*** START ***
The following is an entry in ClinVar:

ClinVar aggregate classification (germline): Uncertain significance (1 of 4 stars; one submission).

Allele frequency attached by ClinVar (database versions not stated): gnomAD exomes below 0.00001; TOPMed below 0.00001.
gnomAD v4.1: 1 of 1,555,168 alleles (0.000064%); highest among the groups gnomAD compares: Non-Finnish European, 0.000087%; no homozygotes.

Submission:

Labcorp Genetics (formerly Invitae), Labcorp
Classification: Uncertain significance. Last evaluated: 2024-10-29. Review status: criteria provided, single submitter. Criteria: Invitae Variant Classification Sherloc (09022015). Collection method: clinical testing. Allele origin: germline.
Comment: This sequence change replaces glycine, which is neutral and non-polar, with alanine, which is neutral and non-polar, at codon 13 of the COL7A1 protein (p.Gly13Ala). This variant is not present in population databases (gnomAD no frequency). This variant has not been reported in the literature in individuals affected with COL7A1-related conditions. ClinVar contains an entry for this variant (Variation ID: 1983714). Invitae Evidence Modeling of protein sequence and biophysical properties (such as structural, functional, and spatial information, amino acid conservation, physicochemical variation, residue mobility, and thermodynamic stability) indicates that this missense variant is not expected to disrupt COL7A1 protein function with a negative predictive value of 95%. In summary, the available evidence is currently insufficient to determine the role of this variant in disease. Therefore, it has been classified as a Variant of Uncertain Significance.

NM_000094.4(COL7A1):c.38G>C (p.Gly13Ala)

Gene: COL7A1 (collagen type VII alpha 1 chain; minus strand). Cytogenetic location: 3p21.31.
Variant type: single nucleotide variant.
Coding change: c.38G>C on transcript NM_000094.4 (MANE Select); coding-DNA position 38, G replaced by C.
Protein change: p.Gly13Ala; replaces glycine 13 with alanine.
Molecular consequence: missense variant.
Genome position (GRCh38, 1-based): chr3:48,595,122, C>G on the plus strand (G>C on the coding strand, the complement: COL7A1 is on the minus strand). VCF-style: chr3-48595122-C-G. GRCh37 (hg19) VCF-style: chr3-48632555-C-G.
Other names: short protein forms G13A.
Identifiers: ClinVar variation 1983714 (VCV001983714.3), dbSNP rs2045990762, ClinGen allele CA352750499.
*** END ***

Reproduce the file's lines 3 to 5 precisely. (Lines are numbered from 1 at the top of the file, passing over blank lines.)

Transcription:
Allele frequency attached by ClinVar (database versions not stated): gnomAD exomes below 0.00001; TOPMed below 0.00001.
gnomAD v4.1: 1 of 1,555,168 alleles (0.000064%); highest among the groups gnomAD compares: Non-Finnish European, 0.000087%; no homozygotes.

Submission: